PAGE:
As well as assessing the technical reasonableness of claims for clean-up costs, ITOPF devotes considerable time to assessing claims for compensation for oil pollution damage, particularly to fisheries and mariculture facilities. ITOPF also has a pivotal role in providing technical information and analysis to all parties involved in the restoration process required under the provisions of the United States Oil Pollution Act 1990 (OPA'90).
Contingency planning and advisory work
A major spill, be it of oil or another substance, presents those in charge with a range of complex problems, not all of which will be technical in nature. There is little chance that appropriate decisions can be taken in the timely manner required for an effective response unless a considerable amount of effort is devoted beforehand to the preparation of a comprehensive, realistic contingency plan.
In view of its long involvement with oil spills, ITOPF has frequently been asked by governments, industry, international agencies and other organisations to assist with the preparation of contingency plans and also to undertake other advisory assignments.
Training and education
ITOPF organises and participates in numerous training courses and seminars for government and industry personnel around the world, and frequently assists with oil spill exercises designed to test contingency plans and response arrangements.
In 2011, ITOPF launched a new R&D initiative, funded by the world’s shipowners and their P&I insurers to provide £50,000 each year to encourage innovative thinking and provide realistic solutions to some of the challenges faced when responding to accidental oil and chemical spills and undertaking environmental monitoring. The ITOPF R&D Award is available to any organisation or R&D establishment worldwide and will fund students from all academic disciplines, but particularly those with an applied scientific focus. View further information (PDF 308Kb) instructions for applicants (WORD 49Kb) and an application form (WORD 50Kb).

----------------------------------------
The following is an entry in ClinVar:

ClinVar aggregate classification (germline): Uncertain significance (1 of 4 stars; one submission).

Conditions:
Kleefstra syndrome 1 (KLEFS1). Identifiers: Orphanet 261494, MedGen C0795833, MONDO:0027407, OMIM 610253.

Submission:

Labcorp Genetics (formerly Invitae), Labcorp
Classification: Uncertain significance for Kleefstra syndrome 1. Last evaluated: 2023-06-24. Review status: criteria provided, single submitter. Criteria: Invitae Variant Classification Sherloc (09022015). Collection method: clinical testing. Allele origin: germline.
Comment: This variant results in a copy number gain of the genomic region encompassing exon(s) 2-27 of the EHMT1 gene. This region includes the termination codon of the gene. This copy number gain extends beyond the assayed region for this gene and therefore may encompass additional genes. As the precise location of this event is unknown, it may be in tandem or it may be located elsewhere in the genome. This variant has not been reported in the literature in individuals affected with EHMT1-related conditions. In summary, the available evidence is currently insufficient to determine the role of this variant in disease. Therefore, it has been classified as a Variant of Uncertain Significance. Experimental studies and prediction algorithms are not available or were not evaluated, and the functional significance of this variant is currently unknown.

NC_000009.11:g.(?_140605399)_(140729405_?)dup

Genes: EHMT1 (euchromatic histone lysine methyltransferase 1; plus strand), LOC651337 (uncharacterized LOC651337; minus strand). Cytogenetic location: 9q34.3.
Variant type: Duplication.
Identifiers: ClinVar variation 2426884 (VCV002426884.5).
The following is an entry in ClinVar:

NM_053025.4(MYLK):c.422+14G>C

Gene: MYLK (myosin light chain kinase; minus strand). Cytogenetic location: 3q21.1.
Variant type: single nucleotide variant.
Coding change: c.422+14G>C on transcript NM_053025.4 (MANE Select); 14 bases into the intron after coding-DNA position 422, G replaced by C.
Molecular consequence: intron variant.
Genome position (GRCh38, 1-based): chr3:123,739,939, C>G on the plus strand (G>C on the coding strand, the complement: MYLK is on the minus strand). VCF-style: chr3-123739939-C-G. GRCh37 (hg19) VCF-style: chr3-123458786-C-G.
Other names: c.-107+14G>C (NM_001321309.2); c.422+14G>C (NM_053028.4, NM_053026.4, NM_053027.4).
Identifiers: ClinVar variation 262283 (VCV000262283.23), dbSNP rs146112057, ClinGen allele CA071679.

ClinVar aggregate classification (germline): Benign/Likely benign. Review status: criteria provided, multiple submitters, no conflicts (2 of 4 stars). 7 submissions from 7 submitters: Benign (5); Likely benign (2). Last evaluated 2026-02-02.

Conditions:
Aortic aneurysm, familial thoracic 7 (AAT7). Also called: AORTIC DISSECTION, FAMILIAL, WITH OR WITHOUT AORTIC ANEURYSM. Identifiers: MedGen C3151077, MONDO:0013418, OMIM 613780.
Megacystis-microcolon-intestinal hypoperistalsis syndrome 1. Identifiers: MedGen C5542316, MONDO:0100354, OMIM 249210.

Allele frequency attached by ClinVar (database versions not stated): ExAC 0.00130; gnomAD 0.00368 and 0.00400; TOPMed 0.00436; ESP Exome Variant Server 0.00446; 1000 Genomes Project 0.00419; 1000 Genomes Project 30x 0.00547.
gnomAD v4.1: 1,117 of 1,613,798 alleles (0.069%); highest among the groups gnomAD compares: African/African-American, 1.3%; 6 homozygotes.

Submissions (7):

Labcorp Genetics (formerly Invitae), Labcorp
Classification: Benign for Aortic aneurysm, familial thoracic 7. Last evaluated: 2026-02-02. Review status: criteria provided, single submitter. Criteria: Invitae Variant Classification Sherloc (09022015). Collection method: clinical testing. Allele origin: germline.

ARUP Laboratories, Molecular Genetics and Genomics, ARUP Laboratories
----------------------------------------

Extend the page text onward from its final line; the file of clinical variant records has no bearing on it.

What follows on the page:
As part of its overall commitment to training and education, considerable effort is devoted to the provision of practical information on oil spill response techniques and related topics. In 2012 ITOPF updated and expanded its series Technical Information Papers to reflect technological advances and ITOPF's more recent collective experience on a wide range of marine pollution topics. It also produces other occasional publications.
As a consequence of its long involvement in all aspects of marine pollution, ITOPF has developed as a primary source of information on this subject. This has several facets:
To support its technical activities, ITOPF maintains an extensive library of technical publications and information on marine pollution and clean-up techniques.
Since 1974 ITOPF has maintained a database of oil spills from tankers, combined carriers and barges. This is one of the most comprehensive of its kind and allows long term trends to be analysed.
A series of Country Profiles provides an overview of the spill response capability of specific countries. These consist of a two to four page synopsis of a coastal nation's spill response arrangements also giving a brief overview of past incidents and applicable conventions.
The Oil Spills Database and Country Profiles can be displayed on our recently developed Geographic Information System. This also displays tanker traffic and cargo volume routing data as well as the status of relevant conventions.